Your trustworthiness is the most worthwhile skill you can develop. According to Harvard Business Review's 10-year leadership study, developing your trustworthiness will deliver your greatest return on investment, as a leader.
So, what are your trust-related strengths? In what ways do you show up in your relationships right now that contribute to a high trust, psychologically safe team environment? It's human nature to focus on weaknesses first. To be your own toxic boss. But here's a truth about trust. You can't build it on a chasm of deficit.
How are you already trustworthy? Let me prime the pump for you. Of the last 541 leaders I've assessed, here are the top behaviors people already practice with high frequency to build trust with the people they lead.
See if you recognize yourself in this list.
Consider, might it be true that you...
1. Don't 'shoot the messenger' who brings bad news. You're open to hearing the truth - even if it's uncomfortable.
2. Don't look for ways to blame others. When you make a mistake, you take responsibility for its impact.
3. Are sincere and candid. You're authentic. (And yes, authenticity is a good thing.)
4. Don't gossip. If you've got an issue, you bring it up with the people directly involved.
5. Don't send mixed messages. You don't say one thing and do another, setting people at cross purposes.
6. Keep confidential information confidential. People know they can count on you for discretion.
7. Demonstrate consistency in your needs and behavior. People don't have to walk on eggshells around you. They know what to expect and can therefore extend themselves with confidence.
8. Do what you say you'll do. If you make a promise, you deliver or renegotiate.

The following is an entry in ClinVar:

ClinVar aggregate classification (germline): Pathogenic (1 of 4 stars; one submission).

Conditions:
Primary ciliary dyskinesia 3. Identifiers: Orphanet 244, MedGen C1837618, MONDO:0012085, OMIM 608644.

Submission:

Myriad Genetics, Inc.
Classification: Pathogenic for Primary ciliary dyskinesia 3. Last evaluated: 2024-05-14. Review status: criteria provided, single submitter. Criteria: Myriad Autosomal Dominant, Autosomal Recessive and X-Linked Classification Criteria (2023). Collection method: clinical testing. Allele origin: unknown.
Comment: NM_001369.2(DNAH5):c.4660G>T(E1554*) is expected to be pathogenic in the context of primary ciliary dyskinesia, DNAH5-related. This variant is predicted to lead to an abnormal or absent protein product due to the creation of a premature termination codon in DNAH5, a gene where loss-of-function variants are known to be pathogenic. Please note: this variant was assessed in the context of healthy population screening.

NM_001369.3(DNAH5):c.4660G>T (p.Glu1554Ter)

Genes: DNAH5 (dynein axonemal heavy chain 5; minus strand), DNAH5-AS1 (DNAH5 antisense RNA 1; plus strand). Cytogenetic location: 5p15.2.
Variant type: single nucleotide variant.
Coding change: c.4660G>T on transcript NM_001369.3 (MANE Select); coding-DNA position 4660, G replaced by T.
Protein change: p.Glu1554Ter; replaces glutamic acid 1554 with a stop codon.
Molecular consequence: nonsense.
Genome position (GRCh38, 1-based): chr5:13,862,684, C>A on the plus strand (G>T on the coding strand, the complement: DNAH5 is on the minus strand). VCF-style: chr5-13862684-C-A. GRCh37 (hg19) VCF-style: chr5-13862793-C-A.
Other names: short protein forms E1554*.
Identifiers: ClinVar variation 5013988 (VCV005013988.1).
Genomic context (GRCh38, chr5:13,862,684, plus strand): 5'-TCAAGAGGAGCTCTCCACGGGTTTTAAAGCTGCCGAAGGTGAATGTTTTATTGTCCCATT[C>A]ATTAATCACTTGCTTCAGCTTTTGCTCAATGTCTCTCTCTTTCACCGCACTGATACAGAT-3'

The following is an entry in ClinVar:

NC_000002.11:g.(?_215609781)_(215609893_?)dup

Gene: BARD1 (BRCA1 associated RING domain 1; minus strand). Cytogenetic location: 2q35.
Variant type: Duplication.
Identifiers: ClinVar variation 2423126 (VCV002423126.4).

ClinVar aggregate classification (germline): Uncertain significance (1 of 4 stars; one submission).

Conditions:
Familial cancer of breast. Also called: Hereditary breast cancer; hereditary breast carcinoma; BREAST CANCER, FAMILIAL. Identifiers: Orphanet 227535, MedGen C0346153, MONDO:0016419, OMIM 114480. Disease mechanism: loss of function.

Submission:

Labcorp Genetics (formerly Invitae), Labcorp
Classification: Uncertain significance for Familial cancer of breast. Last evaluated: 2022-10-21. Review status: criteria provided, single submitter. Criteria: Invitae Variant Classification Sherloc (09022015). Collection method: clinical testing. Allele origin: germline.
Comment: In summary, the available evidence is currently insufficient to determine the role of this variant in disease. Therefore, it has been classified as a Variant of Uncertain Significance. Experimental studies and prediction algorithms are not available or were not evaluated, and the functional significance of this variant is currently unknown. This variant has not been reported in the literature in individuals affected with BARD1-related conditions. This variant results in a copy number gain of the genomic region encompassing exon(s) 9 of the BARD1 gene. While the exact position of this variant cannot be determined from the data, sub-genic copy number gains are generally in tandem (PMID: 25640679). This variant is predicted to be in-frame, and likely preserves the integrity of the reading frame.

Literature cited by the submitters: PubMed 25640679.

9. Embrace new ideas. You truly listen to others' perspectives and redirect if someone else's solution is stronger than yours.
So - how did you do?
Did you see your own work ethic, commitment, integrity...trustworthiness reflected back to you in these behaviors? I bet you did.
Don't underestimate the positive impact these 'basic' trust building behaviors have on your relationships. How when you practice them, you teach people they can count on you. How you grease the skids of communication. How you create safe spaces for people to collaborate and stretch.
When I work with leaders to teach them about the behaviors driving trust, there's always a collective, audible 'a-ha' response.
Most people think of trust as esoteric. As this monolithic, black-and-white intangible. In fact, trust is built (and yes, broken) through 16 concrete behaviors. Most of those behaviors aren't even associated with trust in the public mindset.
You can't leverage strengths you don't know about, or that you underestimate. So, what of your trust-related strengths might you be overlooking? We all hear about blind spots. Our weaknesses we've yet to acknowledge.
You've got strengths you're blind to, as well.
My company developed a free, 60-second trust quiz that might help you discover them. It's based on statistically reliable and valid trust assessment data. Why am I telling you about the quiz?
To educate you about the behaviors that build trust. To give you a leg up in your leadership development. Look, when companies are led by high trust leaders, everyone wins.
Your clients. Someday, I might become one of your clients. Or, I might refer a friend or colleague to your business. Through helping you strengthen trust in your company, I win.
Trust building is a mutually beneficial exercise.